Metcalfe Foundation Report: The “Welfareization” of Disability Incomes in Ontario

Metcalfe Foundation Report: The “Welfareization” of Disability Incomes in Ontario

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    A couple of excerpts from the document:

    On page 22:

    The increase of ODSP expenditures is a complex issue. Of the many intricate factors causing the spike in ODSP, I believe the most significant one is the current labour market. It has become precarious with an increase in part-time, temporary, and contract work. Fewer people in stable salary and wage jobs means that employer-triggered disability income systems have fewer wage and salaried employees to support while they tighten eligibility requirements for their services. This is especially true for workers’ compensation.

    A significant number of individuals with disabilities are discovering that they are not eligible for employer-triggered disability income programs — private insurance, workers’ compensation, CPP-D, veterans’ disability, and EI sickness. And many who are eligible for employer-triggered disability income programs exhaust their benefits. Once their savings and assets are depleted, ODSP becomes the only possible income support program.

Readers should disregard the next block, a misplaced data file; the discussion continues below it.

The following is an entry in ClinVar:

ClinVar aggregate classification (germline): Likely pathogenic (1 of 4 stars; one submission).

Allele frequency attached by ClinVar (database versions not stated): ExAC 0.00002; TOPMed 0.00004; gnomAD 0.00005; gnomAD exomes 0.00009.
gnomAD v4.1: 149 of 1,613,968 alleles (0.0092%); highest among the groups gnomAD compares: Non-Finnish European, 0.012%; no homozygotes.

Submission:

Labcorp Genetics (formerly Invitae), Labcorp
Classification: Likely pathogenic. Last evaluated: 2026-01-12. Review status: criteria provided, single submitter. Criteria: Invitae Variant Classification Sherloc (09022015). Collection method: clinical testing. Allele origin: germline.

On page 27:

    The perception remains that if you are active in the labour market you have systems at your disposal to support you in dealing with a disability. There is also an important message here for workers who do not have disabilities — particularly contract and part-time workers. The message is that whether or not you are an active member of the work force, if you do not have payroll deductions or pay into a private disability plan, you are not protected against the hazard of future disability and you risk looking to ODSP as the only option for an ongoing stable, but low, income.

    As noted earlier, one advantage of ODSP carrying a larger load is that social assistance permits a recipient to work and receive benefits. Unlike employer- triggered programs, there is no automatic cut-off when a recipient engages in paid employment. For this critical reason alone, there is a case to be made that other disability income systems should consider aligning themselves more closely with approaches taken by social assistance. In addition, social assistance benefits are statutory, not time limited (except once the recipient reaches age 65), and often come with good ancillary benefits such as medical transportation, disability-related supplies, and dental care. It is important to note that most other disability income programs do not provide similar benefits.


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